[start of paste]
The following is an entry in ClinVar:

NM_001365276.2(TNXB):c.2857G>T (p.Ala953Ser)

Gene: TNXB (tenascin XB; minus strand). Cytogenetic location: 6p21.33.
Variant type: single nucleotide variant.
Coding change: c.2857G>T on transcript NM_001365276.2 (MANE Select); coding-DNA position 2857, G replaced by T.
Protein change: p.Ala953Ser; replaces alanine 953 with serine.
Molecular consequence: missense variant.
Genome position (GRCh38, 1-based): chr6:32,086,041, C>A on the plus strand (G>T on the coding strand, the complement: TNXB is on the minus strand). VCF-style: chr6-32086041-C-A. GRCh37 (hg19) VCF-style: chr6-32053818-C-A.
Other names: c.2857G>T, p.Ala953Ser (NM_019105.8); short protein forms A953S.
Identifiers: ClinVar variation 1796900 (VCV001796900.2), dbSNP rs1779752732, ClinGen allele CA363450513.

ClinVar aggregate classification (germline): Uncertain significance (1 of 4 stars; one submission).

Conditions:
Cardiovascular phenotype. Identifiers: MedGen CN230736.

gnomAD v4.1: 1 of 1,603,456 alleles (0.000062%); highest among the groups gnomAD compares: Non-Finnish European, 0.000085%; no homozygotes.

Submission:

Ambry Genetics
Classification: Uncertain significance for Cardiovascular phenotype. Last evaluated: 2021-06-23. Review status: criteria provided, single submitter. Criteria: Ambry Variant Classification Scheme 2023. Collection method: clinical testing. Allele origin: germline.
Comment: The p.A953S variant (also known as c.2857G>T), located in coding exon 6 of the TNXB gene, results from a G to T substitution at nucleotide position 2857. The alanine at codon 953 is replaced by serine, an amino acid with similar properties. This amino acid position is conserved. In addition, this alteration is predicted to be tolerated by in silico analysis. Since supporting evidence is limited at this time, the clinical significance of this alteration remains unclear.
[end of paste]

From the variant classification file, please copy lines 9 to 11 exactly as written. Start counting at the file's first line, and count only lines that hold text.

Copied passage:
Other names: c.2857G>T, p.Ala953Ser (NM_019105.8); short protein forms A953S.
Identifiers: ClinVar variation 1796900 (VCV001796900.2), dbSNP rs1779752732, ClinGen allele CA363450513.

ClinVar aggregate classification (germline): Uncertain significance (1 of 4 stars; one submission).